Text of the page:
Year: 1961
UK: BFI (UK Wide)
Cast: Betty Schneider, Giani Esposito, Françoise Prevost, Daniel Crohem, François Maistre, Jean-Claude Brialy, Jean-Luc Godard, Claude Chabrol, Jacques Demy, Paul Bisciglia, Jean-Pierre Delage, Teresa Gracia, Brigitte Juslin, Noëlle Leiris, Monique Le Porrier, Jean Martin, Henri Poirier, Malka Ribowska, Jean-Marie Robain, Louison Roblin, Andre Thorent, Anne Zamire
Director: Jacques Rivette
Country: France
Language: French (English subtitles)
UK: 141 mins
UK Certificate: 12A contains frequent suicide references
UK Release Date: 14 April 2006 (Limited Release)
UK Distributor


PARIS NOUS APPARTIENT is the remarkable first feature of Jacques Rivette, the great cinematic visionary and probably least known of the major French New Wave directors.

This twisting, enigmatic tale is like an intriguing game to which no one tells you the rules. Anne (Betty Schneider), a student from the provinces, becomes involved with her brother's circle of arty Parisian friends. An innocent outsider, she finds herself sucked into a mystery involving an American political refugee (a victim of McCarthyism), a self-destructive femme fatale and a Spanish activist who recently committed suicide - or could it be that he was murdered? Gradually, Anne becomes convinced of the existence of a vast, malign conspiracy.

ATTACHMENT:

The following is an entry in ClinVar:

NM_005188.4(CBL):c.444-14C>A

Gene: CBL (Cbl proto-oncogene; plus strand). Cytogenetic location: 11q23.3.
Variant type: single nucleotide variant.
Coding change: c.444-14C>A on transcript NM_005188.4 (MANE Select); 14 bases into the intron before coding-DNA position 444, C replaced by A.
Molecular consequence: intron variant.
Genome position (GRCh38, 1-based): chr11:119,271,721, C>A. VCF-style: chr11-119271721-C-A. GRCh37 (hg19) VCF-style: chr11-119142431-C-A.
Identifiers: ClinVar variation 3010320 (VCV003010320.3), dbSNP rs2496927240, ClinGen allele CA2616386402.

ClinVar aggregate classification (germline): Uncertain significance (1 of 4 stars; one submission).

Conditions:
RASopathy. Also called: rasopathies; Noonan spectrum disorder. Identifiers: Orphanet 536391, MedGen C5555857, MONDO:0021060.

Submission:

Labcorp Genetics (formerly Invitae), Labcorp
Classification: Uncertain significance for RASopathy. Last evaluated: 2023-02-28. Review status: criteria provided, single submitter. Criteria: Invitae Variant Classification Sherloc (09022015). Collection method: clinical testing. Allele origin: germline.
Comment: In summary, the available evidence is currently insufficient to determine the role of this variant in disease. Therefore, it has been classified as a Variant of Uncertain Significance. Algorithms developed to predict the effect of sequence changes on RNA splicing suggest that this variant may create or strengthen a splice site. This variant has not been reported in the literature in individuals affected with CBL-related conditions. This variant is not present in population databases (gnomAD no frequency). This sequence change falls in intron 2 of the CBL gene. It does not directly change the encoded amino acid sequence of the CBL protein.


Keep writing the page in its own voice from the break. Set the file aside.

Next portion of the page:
Rivette's disquieting film, suffused with sexual and political tension, is as much about its setting - a long-vanished Paris full of fleabag hotels and corduroy-clad intellectuals - as about its story. It features guest appearances from fellow New Wavers Chabrol, Godard and Demy, a striking musique concrete score, and wonderful cinematography which manages to be luminous and ominous at the same time.

PARIS NOUS APPARTIENT was a long time in the making. Rivette, a prolific contributor to Cahiers du Cinema during the 50s, started shooting it on 16mm in 1957 and completed it slowly over a period of two years, as money allowed. Receiving its premiere in 1961, PARIS NOUS APPARTIENT successfully captured the mood of paranoia and uncertainty of that Cold War period - a mood that persists today.

Rivette's rarely seen debut, one of the most important and far-reaching of the early New Wave films was filmed in black and white.